So! How did I become a distributor and a film archivist? During my first year there, Don acquired two silent films from the Gloria Swanson estate, Erich von Stroheim’s Queen Kelly and Raoul Walsh’s Sadie Thompson. Von Stroheim’s film had been completed in haste by others less talented than him after he was fired, and Walsh’s masterpiece was missing its last reel. Don thought of bringing them out as historical oddities with an explanation at the beginning and end of the film. I asked if he thought of restoring them as close as you could using stills and scripts. I was inspired by Bob Gitt’s work on Lost Horizon done a few years before.

Now, this is commonplace these days where there are so many outlets for silent films, but this was absolutely unheard of in 1984. I should mention that Kino was always in debt. Kino was threatened almost monthly by the man Don bought the business from – and who was still owed a lot of money. Don and Susan were working nights and weekends trying to figure out how to keep the company alive. Besides that, only the well-respected Kevin Brownlow and David Gill were restoring silent films with the kind of budget I proposed, and they had Thames Television corporate money to back them. I mean, I was asking Don to spend a boatload of money on the idea that a 26-year-old kid with less than a year’s professional experience could pull this off. All Don asked was, “Do you think you can do it?” And, let me say here, I completely lied. I definitely didn’t have a clue what I was doing. I said, of course, I could. And he trusted me.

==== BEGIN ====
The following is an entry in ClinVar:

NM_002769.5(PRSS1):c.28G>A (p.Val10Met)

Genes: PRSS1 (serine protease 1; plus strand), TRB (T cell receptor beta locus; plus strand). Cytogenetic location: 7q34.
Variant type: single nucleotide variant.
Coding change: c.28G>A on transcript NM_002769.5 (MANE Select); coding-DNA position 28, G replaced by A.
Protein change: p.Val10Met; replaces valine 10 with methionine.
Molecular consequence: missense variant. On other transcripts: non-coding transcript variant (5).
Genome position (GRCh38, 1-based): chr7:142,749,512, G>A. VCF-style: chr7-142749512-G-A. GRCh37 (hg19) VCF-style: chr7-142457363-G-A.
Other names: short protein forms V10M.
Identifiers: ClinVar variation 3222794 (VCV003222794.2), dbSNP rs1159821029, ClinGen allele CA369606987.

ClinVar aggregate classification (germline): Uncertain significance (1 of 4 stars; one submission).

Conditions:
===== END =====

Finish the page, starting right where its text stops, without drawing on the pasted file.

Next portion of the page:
Oh my god, That was when I discovered film restoration. As broken as I had been as a teenager, the art of putting something together again, to fix it and make it whole, to make it look new again, was a revelation. I’ve never discussed this before and perhaps I didn’t even realize it until I wrote this speech. But I suspect I’m not alone in this feeling of film restoration as rejuvenation of one’s own soul.

For the next two years, I was working at Kino every day in the city. And every night and on weekends, I would take the bus an hour ride ­home, then drive up an hour to Janice Allen’s lab in Park Ridge, New Jersey so I could work on these two films late into the early morning hours. Janice, by the way, taught me everything I needed to know. I was living on coffee, fast food, and doughnuts that I’d pick up on the New Jersey Parkway. And every morning, I’d arrive at Kino before anyone else and Don and I would go over what I did the night before. We also talked about what I was going to do, and he helped with possible ideas and on writing the new intertitles we needed. We sweated daily to make them better. As I recall, the intertitle “A Serenade” took two weeks before we finally came up with it.